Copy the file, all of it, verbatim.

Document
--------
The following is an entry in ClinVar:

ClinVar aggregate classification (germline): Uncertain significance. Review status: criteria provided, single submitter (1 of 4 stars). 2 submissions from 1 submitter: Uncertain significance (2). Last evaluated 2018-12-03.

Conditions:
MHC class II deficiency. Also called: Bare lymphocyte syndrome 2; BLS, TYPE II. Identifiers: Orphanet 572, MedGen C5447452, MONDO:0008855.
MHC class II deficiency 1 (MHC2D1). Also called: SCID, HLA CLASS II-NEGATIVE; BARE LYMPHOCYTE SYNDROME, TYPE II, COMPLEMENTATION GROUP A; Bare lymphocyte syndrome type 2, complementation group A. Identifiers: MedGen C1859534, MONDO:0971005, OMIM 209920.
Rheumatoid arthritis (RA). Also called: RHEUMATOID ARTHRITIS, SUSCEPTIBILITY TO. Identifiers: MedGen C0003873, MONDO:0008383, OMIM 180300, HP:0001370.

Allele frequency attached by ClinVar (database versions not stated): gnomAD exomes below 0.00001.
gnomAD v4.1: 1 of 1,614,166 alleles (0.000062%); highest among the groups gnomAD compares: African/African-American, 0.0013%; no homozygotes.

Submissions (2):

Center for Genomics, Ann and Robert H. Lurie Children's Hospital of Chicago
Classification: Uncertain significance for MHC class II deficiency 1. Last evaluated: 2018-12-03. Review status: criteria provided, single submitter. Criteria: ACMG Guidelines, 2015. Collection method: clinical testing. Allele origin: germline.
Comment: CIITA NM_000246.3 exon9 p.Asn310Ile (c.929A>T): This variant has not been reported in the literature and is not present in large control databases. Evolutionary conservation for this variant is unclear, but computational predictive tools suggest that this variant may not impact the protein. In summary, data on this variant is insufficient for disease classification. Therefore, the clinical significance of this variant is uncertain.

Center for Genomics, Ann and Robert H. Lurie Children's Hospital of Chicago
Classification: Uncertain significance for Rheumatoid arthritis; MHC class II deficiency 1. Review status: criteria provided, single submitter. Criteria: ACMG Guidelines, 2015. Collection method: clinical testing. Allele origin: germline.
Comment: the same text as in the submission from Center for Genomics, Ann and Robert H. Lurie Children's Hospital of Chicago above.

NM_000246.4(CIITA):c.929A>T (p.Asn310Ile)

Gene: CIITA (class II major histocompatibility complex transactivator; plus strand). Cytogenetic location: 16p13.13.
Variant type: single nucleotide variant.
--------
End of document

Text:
The following is an entry in ClinVar:

ClinVar aggregate classification (germline): Uncertain significance. Review status: criteria provided, single submitter (1 of 4 stars). 2 submissions from 1 submitter: Uncertain significance (2). Last evaluated 2018-12-03.

Conditions:
MHC class II deficiency. Also called: Bare lymphocyte syndrome 2; BLS, TYPE II. Identifiers: Orphanet 572, MedGen C5447452, MONDO:0008855.
MHC class II deficiency 1 (MHC2D1). Also called: SCID, HLA CLASS II-NEGATIVE; BARE LYMPHOCYTE SYNDROME, TYPE II, COMPLEMENTATION GROUP A; Bare lymphocyte syndrome type 2, complementation group A. Identifiers: MedGen C1859534, MONDO:0971005, OMIM 209920.
Rheumatoid arthritis (RA). Also called: RHEUMATOID ARTHRITIS, SUSCEPTIBILITY TO. Identifiers: MedGen C0003873, MONDO:0008383, OMIM 180300, HP:0001370.

Allele frequency attached by ClinVar (database versions not stated): gnomAD exomes below 0.00001.
gnomAD v4.1: 1 of 1,614,166 alleles (0.000062%); highest among the groups gnomAD compares: African/African-American, 0.0013%; no homozygotes.

Submissions (2):

Center for Genomics, Ann and Robert H. Lurie Children's Hospital of Chicago
Classification: Uncertain significance for MHC class II deficiency 1. Last evaluated: 2018-12-03. Review status: criteria provided, single submitter. Criteria: ACMG Guidelines, 2015. Collection method: clinical testing. Allele origin: germline.
Comment: CIITA NM_000246.3 exon9 p.Asn310Ile (c.929A>T): This variant has not been reported in the literature and is not present in large control databases. Evolutionary conservation for this variant is unclear, but computational predictive tools suggest that this variant may not impact the protein. In summary, data on this variant is insufficient for disease classification. Therefore, the clinical significance of this variant is uncertain.

Center for Genomics, Ann and Robert H. Lurie Children's Hospital of Chicago
Classification: Uncertain significance for Rheumatoid arthritis; MHC class II deficiency 1. Review status: criteria provided, single submitter. Criteria: ACMG Guidelines, 2015. Collection method: clinical testing. Allele origin: germline.
Comment: the same text as in the submission from Center for Genomics, Ann and Robert H. Lurie Children's Hospital of Chicago above.

NM_000246.4(CIITA):c.929A>T (p.Asn310Ile)

Gene: CIITA (class II major histocompatibility complex transactivator; plus strand). Cytogenetic location: 16p13.13.
Variant type: single nucleotide variant.